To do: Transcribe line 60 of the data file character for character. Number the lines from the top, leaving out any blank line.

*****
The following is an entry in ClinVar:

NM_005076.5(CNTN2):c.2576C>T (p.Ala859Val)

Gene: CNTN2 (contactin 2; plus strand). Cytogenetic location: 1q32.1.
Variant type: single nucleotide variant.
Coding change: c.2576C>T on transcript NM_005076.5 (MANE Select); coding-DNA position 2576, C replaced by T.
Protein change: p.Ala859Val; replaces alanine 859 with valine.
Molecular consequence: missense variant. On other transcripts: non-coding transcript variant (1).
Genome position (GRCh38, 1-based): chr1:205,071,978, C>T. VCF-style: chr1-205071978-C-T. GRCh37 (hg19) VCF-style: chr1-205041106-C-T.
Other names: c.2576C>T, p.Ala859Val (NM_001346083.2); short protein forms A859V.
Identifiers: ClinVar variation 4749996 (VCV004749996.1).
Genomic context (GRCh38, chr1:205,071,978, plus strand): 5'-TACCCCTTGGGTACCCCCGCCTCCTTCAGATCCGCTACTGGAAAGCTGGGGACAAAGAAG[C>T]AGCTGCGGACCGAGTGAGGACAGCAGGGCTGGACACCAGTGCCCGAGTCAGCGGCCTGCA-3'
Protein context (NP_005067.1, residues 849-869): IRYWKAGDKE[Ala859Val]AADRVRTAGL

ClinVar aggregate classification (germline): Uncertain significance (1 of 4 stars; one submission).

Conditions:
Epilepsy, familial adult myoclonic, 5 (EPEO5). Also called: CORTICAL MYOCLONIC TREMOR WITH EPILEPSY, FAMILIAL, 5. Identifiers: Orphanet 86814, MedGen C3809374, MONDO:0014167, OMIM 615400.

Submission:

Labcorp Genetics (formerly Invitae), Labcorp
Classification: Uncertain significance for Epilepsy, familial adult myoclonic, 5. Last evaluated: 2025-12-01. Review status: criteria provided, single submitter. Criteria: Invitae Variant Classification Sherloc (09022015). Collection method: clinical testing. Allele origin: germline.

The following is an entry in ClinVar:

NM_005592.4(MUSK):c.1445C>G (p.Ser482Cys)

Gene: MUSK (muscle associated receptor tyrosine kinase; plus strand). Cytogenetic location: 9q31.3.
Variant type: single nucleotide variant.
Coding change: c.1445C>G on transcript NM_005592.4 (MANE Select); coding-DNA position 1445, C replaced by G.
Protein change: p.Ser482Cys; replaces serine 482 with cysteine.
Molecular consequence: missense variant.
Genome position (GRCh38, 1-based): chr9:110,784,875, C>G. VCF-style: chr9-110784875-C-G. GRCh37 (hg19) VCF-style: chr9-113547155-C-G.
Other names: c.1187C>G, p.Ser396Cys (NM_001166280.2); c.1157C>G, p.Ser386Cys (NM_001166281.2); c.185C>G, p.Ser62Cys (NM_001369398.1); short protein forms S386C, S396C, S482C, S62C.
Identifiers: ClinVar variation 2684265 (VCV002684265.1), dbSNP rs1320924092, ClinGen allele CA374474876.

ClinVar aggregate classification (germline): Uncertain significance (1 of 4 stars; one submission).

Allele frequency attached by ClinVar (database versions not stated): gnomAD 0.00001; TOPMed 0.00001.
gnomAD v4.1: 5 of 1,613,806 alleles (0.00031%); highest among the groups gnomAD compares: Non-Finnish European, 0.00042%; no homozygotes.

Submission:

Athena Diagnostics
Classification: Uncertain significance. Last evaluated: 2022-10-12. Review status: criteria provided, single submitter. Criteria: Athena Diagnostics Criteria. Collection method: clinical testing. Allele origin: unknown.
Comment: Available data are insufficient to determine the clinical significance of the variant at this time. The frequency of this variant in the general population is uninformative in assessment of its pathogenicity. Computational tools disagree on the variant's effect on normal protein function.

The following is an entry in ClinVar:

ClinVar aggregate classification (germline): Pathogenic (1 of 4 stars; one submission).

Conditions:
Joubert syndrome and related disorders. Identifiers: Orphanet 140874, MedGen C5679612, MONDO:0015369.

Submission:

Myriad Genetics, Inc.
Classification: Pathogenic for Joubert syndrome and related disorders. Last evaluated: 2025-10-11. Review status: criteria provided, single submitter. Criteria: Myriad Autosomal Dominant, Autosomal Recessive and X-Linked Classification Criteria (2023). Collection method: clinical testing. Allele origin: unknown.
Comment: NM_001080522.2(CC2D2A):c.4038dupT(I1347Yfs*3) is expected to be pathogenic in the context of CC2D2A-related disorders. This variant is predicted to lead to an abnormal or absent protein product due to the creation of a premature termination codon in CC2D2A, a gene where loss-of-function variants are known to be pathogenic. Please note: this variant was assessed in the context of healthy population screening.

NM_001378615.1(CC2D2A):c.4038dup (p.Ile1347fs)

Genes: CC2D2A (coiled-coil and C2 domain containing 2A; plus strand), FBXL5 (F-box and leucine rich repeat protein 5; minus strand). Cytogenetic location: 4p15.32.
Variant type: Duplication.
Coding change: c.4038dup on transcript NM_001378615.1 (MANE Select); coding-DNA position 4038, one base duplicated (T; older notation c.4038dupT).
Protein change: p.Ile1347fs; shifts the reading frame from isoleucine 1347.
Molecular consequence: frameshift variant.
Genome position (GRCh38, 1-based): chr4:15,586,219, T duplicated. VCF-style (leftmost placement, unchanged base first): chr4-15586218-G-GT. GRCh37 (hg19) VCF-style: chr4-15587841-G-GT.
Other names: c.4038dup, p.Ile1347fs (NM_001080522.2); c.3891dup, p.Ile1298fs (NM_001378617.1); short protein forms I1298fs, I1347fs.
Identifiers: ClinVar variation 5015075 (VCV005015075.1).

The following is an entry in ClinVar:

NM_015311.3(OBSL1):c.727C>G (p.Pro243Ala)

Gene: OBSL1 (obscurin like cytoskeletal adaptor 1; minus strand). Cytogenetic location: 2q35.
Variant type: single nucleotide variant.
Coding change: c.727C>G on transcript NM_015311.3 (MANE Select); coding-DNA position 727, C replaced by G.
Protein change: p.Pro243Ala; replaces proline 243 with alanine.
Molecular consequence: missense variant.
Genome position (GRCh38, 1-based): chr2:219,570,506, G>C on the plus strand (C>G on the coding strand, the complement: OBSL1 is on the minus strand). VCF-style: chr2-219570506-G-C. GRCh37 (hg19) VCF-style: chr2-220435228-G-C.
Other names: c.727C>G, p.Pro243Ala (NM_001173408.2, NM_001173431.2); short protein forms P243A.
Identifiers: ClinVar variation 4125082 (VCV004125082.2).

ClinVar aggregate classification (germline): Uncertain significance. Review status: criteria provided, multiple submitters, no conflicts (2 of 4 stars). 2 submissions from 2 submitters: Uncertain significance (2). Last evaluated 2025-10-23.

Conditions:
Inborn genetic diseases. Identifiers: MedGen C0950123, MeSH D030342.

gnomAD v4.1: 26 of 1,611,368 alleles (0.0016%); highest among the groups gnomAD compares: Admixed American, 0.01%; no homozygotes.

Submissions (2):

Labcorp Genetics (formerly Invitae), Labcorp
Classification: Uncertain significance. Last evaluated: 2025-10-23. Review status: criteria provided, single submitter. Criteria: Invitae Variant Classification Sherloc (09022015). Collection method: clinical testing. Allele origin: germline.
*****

Genome position (GRCh38, 1-based): chr2:219,570,506, G>C on the plus strand (C>G on the coding strand, the complement: OBSL1 is on the minus strand). VCF-style: chr2-219570506-G-C. GRCh37 (hg19) VCF-style: chr2-220435228-G-C.